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Henri DUTILLEUX (b.1916)
Complete Solo Piano Music
Sonata (1948) [24:56]
Trois Préludes (1973-88) [15:17]: Au gré des ondes (1946) [11:44]; Hommage à Bach [2:48]; Etude [1:16]
Bergerie (1947) [1:19]
Tous les Chemins…mènent a Rome (1961) [1:42]
Résonances (1965) [2:28]: Petit air à dormer debout [1:16]; Mini-prélude en éventail [1:06]
John Chen (piano)
rec. Genesis Concert Hall, Manukau City, Auckland, New Zealand, July 2005
NAXOS 8.557823 [61:23]

Such is the fastidious and painstaking approach to composition of Henri Dutilleux that his entire output for solo piano is accommodated quite easily on a single, hour-long disc. As the dates above demonstrate, most of his keyboard works come from earlyish in his career, before orchestral writing really began to dominate his thoughts. The biggest and the most important, the Piano Sonata, was started in 1946. It was written for his wife, the pianist Geneviève Joy, whom he married in the same year. Her recording of it has been intermittently available over the years, last being seen on a budget Ultima release (8573-88047-2). It’s had a few good recordings, but the young New Zealand-based Malaysian pianist John Chen has made it something of a speciality in his concert programming and obviously feels a great affinity with the piece.
It’s a tight, classically-structured three-movement form, and references to other composers are audible, the most obvious being Bartók, whose folkish modality is echoed in the work’s main opening motif. Chen’s nuanced yet propulsive playing brings plenty of light and shade, as in the delicate bridge passage that leads to the second theme (track 1, 2:09). He is slightly less highly charged in the stormier passages (as at 4:01) than my only available comparison, a superb ‘off air’ Radio 3 performance from Artur Pizarro, but Chen is very much alive to the many contrasts within the Sonata’s rigid framework. He is suitably contemplative in the Prokofiev-like Lent second movement, and rises heroically to the Sonata’s grand Choral et Variations finale, whose imperious, dissonant opening reminded me in passing of Copland’s piano music, some of which was written after studies in France. I love the toccata section beginning at 1:52, where Chen’s enviable technique is fully up to the considerable demands placed on it. All told, this is an excellent version which does complete justice to a brilliant, multi-layered piece.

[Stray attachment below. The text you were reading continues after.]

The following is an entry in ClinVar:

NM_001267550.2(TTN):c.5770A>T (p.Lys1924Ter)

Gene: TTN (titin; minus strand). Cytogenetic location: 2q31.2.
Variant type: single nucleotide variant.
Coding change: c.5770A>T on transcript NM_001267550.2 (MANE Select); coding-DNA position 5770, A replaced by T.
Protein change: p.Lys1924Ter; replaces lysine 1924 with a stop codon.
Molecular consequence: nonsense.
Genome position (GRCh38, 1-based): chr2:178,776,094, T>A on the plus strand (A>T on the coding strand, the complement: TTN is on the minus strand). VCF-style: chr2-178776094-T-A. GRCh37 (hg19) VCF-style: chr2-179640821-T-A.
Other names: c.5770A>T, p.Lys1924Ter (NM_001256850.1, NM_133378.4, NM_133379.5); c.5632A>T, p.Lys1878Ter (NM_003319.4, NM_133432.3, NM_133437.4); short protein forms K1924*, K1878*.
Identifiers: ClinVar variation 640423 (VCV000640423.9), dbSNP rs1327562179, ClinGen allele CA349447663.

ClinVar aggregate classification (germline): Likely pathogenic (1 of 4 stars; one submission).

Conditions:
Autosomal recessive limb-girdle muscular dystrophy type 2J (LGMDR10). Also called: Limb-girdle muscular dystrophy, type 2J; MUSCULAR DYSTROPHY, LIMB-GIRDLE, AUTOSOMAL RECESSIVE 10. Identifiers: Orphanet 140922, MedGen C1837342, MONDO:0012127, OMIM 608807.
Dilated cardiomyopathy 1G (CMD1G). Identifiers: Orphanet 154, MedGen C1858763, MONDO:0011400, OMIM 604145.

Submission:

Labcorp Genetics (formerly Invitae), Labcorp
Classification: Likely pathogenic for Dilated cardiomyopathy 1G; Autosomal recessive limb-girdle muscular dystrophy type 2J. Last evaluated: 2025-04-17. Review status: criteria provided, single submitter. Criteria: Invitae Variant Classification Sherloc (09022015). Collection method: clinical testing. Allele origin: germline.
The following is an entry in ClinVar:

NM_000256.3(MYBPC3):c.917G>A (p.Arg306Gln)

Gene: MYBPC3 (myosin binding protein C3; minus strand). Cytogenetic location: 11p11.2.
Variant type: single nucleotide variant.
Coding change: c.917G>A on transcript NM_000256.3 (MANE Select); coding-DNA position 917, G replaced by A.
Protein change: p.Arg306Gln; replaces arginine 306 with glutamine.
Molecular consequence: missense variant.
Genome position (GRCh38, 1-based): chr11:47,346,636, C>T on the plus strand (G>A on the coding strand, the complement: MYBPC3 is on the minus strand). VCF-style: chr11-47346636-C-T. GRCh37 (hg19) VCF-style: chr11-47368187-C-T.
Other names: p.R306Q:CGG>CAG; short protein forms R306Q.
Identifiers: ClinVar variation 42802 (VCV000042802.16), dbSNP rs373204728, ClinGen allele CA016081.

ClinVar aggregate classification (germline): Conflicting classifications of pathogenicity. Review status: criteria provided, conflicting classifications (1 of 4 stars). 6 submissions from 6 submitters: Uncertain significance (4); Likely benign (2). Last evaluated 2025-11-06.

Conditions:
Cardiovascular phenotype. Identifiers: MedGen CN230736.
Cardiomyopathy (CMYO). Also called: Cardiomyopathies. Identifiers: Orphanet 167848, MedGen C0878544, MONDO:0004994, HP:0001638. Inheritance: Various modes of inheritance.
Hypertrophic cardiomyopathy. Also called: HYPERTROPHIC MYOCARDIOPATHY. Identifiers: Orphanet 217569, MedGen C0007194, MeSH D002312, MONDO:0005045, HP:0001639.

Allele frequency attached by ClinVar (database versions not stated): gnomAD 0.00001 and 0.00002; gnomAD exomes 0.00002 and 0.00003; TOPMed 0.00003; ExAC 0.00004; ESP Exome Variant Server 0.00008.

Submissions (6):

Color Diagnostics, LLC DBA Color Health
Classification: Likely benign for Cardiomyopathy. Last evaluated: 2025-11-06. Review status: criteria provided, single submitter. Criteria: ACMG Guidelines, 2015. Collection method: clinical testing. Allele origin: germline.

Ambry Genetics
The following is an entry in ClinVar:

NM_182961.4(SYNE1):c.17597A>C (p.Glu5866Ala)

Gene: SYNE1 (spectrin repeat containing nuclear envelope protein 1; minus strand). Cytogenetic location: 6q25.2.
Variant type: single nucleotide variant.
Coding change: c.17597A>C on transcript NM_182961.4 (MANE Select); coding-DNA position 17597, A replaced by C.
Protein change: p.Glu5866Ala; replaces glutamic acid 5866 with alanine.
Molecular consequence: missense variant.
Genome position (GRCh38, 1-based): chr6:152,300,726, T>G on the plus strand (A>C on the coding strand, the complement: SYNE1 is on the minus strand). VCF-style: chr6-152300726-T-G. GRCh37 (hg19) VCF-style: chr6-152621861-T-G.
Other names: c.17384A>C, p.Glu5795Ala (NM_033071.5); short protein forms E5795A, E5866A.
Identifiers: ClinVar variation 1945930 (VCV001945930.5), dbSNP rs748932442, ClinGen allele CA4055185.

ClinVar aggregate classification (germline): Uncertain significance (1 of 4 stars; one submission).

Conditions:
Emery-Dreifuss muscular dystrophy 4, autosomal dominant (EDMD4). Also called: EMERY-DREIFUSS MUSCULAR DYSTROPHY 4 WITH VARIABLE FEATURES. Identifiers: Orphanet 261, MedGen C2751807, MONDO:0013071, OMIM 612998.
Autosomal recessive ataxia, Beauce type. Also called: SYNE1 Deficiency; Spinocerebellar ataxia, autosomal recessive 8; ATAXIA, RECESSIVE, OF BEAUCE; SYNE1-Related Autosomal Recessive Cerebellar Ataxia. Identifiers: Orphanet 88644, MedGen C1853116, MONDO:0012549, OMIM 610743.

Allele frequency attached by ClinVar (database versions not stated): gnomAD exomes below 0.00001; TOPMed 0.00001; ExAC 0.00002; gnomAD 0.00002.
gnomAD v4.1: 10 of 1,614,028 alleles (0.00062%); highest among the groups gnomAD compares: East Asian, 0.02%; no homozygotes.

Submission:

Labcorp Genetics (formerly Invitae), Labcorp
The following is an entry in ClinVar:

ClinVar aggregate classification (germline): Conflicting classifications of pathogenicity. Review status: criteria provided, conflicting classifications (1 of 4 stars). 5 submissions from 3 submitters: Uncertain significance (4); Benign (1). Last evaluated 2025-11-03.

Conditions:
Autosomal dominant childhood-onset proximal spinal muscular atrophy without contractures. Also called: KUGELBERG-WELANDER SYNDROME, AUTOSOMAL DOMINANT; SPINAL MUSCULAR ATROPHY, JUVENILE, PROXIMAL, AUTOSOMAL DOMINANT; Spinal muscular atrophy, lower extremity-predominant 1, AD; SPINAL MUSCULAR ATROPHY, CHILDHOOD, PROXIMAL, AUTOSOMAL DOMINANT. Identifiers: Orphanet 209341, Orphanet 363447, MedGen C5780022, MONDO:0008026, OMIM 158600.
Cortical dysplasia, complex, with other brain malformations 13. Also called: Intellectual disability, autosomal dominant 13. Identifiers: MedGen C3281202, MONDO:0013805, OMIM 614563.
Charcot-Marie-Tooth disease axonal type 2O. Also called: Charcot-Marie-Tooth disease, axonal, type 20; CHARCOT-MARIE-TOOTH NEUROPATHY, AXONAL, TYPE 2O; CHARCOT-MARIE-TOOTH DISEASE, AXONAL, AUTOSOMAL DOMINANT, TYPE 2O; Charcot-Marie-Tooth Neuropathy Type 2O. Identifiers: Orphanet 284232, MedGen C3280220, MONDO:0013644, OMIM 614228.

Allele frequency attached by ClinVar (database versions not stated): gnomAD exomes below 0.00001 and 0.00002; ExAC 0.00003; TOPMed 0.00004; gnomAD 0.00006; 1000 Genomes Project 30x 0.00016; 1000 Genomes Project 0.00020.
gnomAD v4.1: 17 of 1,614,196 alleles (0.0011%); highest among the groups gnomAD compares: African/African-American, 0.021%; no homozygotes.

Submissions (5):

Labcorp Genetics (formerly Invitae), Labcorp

Of the remaining works, many are miniatures lasting one or two minutes, delicate little studies in mood, generally written for occasional or functional purposes. Six of the best of them were collected together as a suite in the same year as the Sonata was begun, 1946, and given the collective title Au gré des ondes. They are never less than entertaining and Chen’s beautifully graded pianism is hypnotic.
I was even more impressed by what I consider the best pieces after the Sonata, Trois Préludes, which are the most recent compositions on the disc. These were not conceived as a cycle either but work very well as one. Here we get echoes of Dutilleux’s most famous predecessor, Debussy as well as a nod towards his older contemporary, Messiaen. The third is the most substantial, covering a lot of musical ground in its eight minutes and fully exploring the wide-ranging sonorities of the modern piano. The clear, detailed recording captures everything perfectly and Richard Whitehouse’s notes are, as usual, well written and informative
This release is part of Naxos’s excellent Laureate Series, where young competition prize-winners from around the globe are given a recording contract. Chen has won quite a few, most notably the 2004 Sydney International Piano Competition, and it’s easy to see why. I look forward to hearing more from him.
Tony Haywood


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